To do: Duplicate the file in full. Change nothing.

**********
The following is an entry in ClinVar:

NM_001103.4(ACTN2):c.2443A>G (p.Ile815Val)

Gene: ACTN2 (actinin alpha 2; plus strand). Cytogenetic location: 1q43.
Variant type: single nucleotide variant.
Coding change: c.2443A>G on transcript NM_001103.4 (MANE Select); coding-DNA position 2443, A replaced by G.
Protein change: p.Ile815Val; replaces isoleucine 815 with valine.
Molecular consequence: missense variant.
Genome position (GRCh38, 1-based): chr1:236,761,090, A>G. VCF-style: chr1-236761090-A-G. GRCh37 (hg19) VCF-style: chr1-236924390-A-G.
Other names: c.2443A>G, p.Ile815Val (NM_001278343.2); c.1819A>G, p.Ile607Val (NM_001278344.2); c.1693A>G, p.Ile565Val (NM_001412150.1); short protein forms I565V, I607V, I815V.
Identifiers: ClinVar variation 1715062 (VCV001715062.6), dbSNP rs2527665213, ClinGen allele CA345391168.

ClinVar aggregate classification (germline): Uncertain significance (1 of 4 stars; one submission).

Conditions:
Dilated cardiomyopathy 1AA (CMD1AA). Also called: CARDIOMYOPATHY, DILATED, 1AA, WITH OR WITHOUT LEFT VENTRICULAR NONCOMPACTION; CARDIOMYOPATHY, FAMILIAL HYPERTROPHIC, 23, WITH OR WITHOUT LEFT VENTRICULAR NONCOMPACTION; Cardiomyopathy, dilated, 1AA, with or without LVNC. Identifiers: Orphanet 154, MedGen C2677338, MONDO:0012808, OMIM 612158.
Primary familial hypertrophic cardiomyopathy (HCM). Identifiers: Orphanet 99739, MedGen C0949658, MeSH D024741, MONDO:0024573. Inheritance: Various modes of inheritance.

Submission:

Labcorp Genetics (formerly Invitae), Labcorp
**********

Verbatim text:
The following is an entry in ClinVar:

NM_001103.4(ACTN2):c.2443A>G (p.Ile815Val)

Gene: ACTN2 (actinin alpha 2; plus strand). Cytogenetic location: 1q43.
Variant type: single nucleotide variant.
Coding change: c.2443A>G on transcript NM_001103.4 (MANE Select); coding-DNA position 2443, A replaced by G.
Protein change: p.Ile815Val; replaces isoleucine 815 with valine.
Molecular consequence: missense variant.
Genome position (GRCh38, 1-based): chr1:236,761,090, A>G. VCF-style: chr1-236761090-A-G. GRCh37 (hg19) VCF-style: chr1-236924390-A-G.
Other names: c.2443A>G, p.Ile815Val (NM_001278343.2); c.1819A>G, p.Ile607Val (NM_001278344.2); c.1693A>G, p.Ile565Val (NM_001412150.1); short protein forms I565V, I607V, I815V.
Identifiers: ClinVar variation 1715062 (VCV001715062.6), dbSNP rs2527665213, ClinGen allele CA345391168.

ClinVar aggregate classification (germline): Uncertain significance (1 of 4 stars; one submission).

Conditions:
Dilated cardiomyopathy 1AA (CMD1AA). Also called: CARDIOMYOPATHY, DILATED, 1AA, WITH OR WITHOUT LEFT VENTRICULAR NONCOMPACTION; CARDIOMYOPATHY, FAMILIAL HYPERTROPHIC, 23, WITH OR WITHOUT LEFT VENTRICULAR NONCOMPACTION; Cardiomyopathy, dilated, 1AA, with or without LVNC. Identifiers: Orphanet 154, MedGen C2677338, MONDO:0012808, OMIM 612158.
Primary familial hypertrophic cardiomyopathy (HCM). Identifiers: Orphanet 99739, MedGen C0949658, MeSH D024741, MONDO:0024573. Inheritance: Various modes of inheritance.

Submission:

Labcorp Genetics (formerly Invitae), Labcorp